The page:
Data Type Conversion in Javascript

javascript Aug 01, 2019

Converting between one data type and another is a very common task. Data that comes from user input or other systems often has to be converted. This section covers some of the more common data conversion techniques.

Converting to Numbers

It’s very common to want to convert strings to numbers. When you collect input from a user, it’s usually as a string, even if you’re collecting a numeric value from them. JavaScript offers a couple of methods to convert strings to numbers. The first is to use the Number object constructor

const numStr = "33.3"; 
const num = Number(numStr);   // this creates a number value, *not*                              // an instance of the Number object 

If the string can’t be converted to a number, NaN will be returned. The second approach is to use the built-in parseInt or parseFloat functions. These behave much the same as the Number constructor, with a couple of exceptions. With parseInt, you can specify a radix, which is the base with which you want to parse the number. For example, this allows you to specify base 16 to parse hexadecimal numbers. It is always recommended you specify a radix, even if it is 10 (the default). Both parseInt and parseFloat will discard everything they find past the number, allowing you to pass in messier input. Here are examples:

const a = parseInt("16 volts", 10);  // the " volts" is ignored, 16 is                                     // parsed in base 10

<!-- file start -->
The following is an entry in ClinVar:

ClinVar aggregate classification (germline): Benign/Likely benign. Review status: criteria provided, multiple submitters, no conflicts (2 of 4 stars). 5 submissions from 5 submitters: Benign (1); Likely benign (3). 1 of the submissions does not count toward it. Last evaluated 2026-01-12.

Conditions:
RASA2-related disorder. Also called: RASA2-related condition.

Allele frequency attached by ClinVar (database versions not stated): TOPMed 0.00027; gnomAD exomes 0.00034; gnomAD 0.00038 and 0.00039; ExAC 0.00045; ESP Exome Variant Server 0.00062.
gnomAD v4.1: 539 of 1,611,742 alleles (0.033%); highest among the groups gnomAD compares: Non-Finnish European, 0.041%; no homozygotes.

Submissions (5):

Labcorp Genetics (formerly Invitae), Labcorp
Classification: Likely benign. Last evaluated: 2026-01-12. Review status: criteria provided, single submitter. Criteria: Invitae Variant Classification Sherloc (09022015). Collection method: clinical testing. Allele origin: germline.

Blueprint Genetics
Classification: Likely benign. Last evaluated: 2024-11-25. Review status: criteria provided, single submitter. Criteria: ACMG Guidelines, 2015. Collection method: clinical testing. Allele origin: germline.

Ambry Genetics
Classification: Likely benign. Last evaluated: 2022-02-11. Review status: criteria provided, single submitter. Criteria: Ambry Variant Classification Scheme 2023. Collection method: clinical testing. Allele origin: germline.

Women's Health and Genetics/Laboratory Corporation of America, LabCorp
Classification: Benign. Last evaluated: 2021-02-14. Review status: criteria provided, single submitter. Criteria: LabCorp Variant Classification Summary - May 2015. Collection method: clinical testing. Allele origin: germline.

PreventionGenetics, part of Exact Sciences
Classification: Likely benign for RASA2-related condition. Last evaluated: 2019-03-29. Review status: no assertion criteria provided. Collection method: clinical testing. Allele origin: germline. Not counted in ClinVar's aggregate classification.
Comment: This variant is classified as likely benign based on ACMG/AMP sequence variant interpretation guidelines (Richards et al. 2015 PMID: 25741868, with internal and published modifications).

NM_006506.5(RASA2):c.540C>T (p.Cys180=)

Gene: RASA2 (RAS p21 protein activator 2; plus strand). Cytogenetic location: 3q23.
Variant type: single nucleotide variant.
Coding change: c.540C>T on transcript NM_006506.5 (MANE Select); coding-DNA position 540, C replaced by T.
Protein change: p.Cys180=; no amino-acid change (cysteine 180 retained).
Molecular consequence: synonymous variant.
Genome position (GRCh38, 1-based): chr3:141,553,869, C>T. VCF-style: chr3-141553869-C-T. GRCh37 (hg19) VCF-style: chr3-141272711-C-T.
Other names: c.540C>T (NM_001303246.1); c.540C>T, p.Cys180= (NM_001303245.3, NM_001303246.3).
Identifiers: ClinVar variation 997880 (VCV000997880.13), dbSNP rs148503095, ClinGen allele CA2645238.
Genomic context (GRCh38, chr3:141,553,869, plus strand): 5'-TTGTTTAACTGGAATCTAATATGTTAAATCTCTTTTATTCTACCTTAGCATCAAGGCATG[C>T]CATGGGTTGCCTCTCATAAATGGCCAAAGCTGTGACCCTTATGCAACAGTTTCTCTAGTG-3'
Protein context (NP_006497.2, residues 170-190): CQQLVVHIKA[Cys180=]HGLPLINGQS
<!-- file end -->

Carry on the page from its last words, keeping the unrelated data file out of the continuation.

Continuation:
const b = parseInt("3a", 16);        // parse hexadecimal 3a; result is 58 const c = parseFloat("15.5 kph");    // the " kph" is ignored; parseFloat                                     // always assumes base 10

A Date object can be converted to a number that represents the number of milliseconds since midnight, January 1, 1970, UTC, using its valueOf() method:

const d = new Date();         // current date 
const ts = d.valueOf();       // numeric value: milliseconds since                              // midnight, January 1, 1970 UTC 

Converting to String

All objects in JavaScript have a method toString(), which returns a string representation. In practice, the default implementation isn’t particularly useful. It works well for numbers, though it isn’t often necessary to convert a number to a string: that conversion usually happens automatically during string concatenation or interpolation. But if you ever do need to convert a number to a string value, the toString() method is what you want:

const n = 33.5; n;                      // 33.5 - a number 
const s = n.toString(); s;                      // "33.5" - a string 

Date objects implement a useful (if lengthy) toString() implementation, but most objects will simply return the string "[object Object]". Objects can be modified to return a more useful string representation, but that’s a topic for Chapter 9. Arrays, quite usefully, take each of their elements, convert them to strings, and then join those strings with commas:

const arr = [1, true, "hello"]; 
arr.toString();                 // "1,true,hello

Converting to Boolean

we’ll learn about JavaScript’s idea of “truthy” and “falsy,” which is a way of coercing all values to true or false, so we won’t go into all those details here. But we will see that we can convert any value to a boolean by using the “not” operator (!) twice. Using it once converts the value to a boolean, but the opposite of what you want; using it again converts it to what you expect. As with numeric conversion, you

can also use the Boolean constructor (again, without the new keyword) to achieve the same result:

const n = 0;              // "falsy" value 
const b1 = !!n;           // false 
const b2 = Boolean(n);    // false 

Neeraj Dana

Experienced Software Engineer with a demonstrated history of working in the information technology and services industry. Skilled in Angular, React, React-Native, Vue js, Machine Learning